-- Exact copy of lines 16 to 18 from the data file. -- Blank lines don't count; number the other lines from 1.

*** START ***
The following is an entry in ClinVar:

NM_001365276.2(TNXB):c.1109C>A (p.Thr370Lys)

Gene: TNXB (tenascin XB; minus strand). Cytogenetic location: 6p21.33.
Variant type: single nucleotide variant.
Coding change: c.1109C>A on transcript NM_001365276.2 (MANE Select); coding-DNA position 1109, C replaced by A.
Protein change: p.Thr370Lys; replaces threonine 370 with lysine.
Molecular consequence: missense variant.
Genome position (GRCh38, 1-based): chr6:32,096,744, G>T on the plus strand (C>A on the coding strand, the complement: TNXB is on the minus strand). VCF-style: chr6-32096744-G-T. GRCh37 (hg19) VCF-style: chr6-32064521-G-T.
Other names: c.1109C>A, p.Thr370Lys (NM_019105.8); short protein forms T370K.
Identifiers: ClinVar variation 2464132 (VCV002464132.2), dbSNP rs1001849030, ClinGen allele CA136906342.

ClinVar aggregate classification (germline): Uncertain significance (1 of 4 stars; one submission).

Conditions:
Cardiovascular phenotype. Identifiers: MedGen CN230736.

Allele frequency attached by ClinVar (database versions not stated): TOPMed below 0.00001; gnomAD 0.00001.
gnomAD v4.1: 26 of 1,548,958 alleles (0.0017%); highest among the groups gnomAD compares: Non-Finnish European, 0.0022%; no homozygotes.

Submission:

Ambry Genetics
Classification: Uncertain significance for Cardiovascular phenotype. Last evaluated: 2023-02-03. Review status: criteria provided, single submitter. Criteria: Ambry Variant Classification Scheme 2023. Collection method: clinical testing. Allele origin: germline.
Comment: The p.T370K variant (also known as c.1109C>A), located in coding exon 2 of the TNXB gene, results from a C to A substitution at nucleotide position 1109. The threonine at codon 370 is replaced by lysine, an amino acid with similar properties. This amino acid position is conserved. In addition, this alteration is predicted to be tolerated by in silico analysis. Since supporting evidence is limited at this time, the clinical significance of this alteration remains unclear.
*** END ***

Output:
Submission:

Ambry Genetics
Classification: Uncertain significance for Cardiovascular phenotype. Last evaluated: 2023-02-03. Review status: criteria provided, single submitter. Criteria: Ambry Variant Classification Scheme 2023. Collection method: clinical testing. Allele origin: germline.